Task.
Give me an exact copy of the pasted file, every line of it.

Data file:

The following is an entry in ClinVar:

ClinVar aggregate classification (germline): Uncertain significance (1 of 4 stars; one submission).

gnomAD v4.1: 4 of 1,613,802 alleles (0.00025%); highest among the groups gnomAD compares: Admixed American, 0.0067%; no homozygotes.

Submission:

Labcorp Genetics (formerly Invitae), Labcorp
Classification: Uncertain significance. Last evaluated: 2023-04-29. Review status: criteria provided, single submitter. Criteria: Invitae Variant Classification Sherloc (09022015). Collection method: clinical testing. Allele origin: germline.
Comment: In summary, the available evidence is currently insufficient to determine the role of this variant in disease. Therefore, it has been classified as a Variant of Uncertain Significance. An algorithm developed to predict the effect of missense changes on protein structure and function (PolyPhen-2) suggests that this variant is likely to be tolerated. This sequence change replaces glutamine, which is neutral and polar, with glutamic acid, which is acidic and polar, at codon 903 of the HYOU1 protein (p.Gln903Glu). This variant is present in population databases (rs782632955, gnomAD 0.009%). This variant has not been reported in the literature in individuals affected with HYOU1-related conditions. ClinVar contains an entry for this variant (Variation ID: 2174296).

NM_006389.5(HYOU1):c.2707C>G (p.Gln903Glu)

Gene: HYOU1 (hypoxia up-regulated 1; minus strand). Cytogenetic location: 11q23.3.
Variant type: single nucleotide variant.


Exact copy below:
The following is an entry in ClinVar:

ClinVar aggregate classification (germline): Uncertain significance (1 of 4 stars; one submission).

gnomAD v4.1: 4 of 1,613,802 alleles (0.00025%); highest among the groups gnomAD compares: Admixed American, 0.0067%; no homozygotes.

Submission:

Labcorp Genetics (formerly Invitae), Labcorp
Classification: Uncertain significance. Last evaluated: 2023-04-29. Review status: criteria provided, single submitter. Criteria: Invitae Variant Classification Sherloc (09022015). Collection method: clinical testing. Allele origin: germline.
Comment: In summary, the available evidence is currently insufficient to determine the role of this variant in disease. Therefore, it has been classified as a Variant of Uncertain Significance. An algorithm developed to predict the effect of missense changes on protein structure and function (PolyPhen-2) suggests that this variant is likely to be tolerated. This sequence change replaces glutamine, which is neutral and polar, with glutamic acid, which is acidic and polar, at codon 903 of the HYOU1 protein (p.Gln903Glu). This variant is present in population databases (rs782632955, gnomAD 0.009%). This variant has not been reported in the literature in individuals affected with HYOU1-related conditions. ClinVar contains an entry for this variant (Variation ID: 2174296).

NM_006389.5(HYOU1):c.2707C>G (p.Gln903Glu)

Gene: HYOU1 (hypoxia up-regulated 1; minus strand). Cytogenetic location: 11q23.3.
Variant type: single nucleotide variant.